# Compressible gas dynamics

The Euler system of conservation laws for a compressible gas can be written

\displaystyle \partial_t\left(\begin{array}{c} \rho \\ E \\ w_x \\ w_y \\ \end{array}\right) + \nabla_x \cdot\left(\begin{array}{c} w_x \\ \frac{w_x}{\rho} ( E + p ) \\ \frac{w_x^2}{\rho} + p \\ \frac{w_y w_x}{\rho} \\ \end{array}\right) + \nabla_y \cdot\left(\begin{array}{c} w_y \\ \frac{w_y}{\rho} ( E + p ) \\ \frac{w_y w_x}{\rho} \\ \frac{w_y^2}{\rho} + p \\ \end{array}\right) = 0

with \rho the gas density, E the total energy, \mathbf{w} the gas momentum and p the pressure given by the equation of state

\displaystyle p = (\gamma - 1)(E - \rho\mathbf{u}^2/2)

with \gamma the polytropic exponent. This system can be solved using the generic solver for systems of conservation laws.

#include "conservation.h"

The conserved scalars are the gas density \rho and the total energy E. The only conserved vector is the momentum \mathbf{w}. The constant \gamma is represented by gammao here, with a default value of 1.4.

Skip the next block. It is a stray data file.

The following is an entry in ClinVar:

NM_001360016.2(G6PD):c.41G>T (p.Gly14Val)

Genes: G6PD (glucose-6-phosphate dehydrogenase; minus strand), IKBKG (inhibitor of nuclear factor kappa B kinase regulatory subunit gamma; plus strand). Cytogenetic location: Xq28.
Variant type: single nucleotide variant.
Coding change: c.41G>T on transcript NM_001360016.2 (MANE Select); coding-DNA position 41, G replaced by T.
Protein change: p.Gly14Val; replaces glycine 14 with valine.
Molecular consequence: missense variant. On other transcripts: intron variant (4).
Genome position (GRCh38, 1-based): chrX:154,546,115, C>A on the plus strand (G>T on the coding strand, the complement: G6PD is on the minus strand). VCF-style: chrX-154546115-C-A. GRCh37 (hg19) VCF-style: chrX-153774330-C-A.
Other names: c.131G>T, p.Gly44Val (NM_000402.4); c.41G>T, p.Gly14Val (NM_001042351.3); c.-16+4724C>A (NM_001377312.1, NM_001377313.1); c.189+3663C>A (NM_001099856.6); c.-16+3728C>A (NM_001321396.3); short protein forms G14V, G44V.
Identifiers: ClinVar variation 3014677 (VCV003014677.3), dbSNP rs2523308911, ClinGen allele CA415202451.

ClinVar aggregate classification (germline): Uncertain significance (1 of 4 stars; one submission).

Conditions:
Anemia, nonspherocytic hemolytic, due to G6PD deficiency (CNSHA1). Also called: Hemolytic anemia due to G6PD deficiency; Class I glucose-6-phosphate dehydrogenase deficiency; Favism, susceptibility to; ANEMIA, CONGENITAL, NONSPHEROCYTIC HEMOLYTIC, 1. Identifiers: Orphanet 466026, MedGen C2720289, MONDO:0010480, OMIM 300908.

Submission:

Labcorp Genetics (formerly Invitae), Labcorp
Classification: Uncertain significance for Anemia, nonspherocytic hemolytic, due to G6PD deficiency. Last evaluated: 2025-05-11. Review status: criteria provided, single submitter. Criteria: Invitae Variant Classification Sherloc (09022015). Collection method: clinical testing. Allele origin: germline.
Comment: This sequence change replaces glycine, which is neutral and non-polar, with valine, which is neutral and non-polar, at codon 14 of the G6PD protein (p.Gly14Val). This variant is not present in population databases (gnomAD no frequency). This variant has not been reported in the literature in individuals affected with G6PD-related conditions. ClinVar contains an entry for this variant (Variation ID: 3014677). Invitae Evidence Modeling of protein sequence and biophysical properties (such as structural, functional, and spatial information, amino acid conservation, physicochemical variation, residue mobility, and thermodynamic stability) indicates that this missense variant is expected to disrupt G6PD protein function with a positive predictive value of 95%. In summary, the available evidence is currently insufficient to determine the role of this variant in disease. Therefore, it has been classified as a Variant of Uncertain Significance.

scalar rho[], E[];
vector w[];
scalar * scalars = {rho, E};
vector * vectors = {w};
double gammao = 1.4 ;

The system is entirely defined by the flux() function called by the generic solver for conservation laws. The parameter passed to the function is the array s which contains the state variables for each conserved field, in the order of their definition above (i.e. scalars then vectors).

void flux (const double * s, double * f, double e)
{

We first recover each value (\rho, E, w_x and w_y) and then compute the corresponding fluxes (f, f, f and f).

  double rho = s, E = s, wn = s, w2 = 0.;
for (int i = 2; i < 2 + dimension; i++)
w2 += sq(s[i]);
double un = wn/rho, p = (gammao - 1.)*(E - 0.5*w2/rho);

f = wn;
f = un*(E + p);
f = un*wn + p;
for (int i = 3; i < 2 + dimension; i++)
f[i] = un*s[i];

The minimum and maximum eigenvalues for the Euler system are the characteristic speeds u \pm \sqrt(\gamma p / \rho).

  double c = sqrt(gammao*p/rho);
e = un - c; // min
e = un + c; // max
}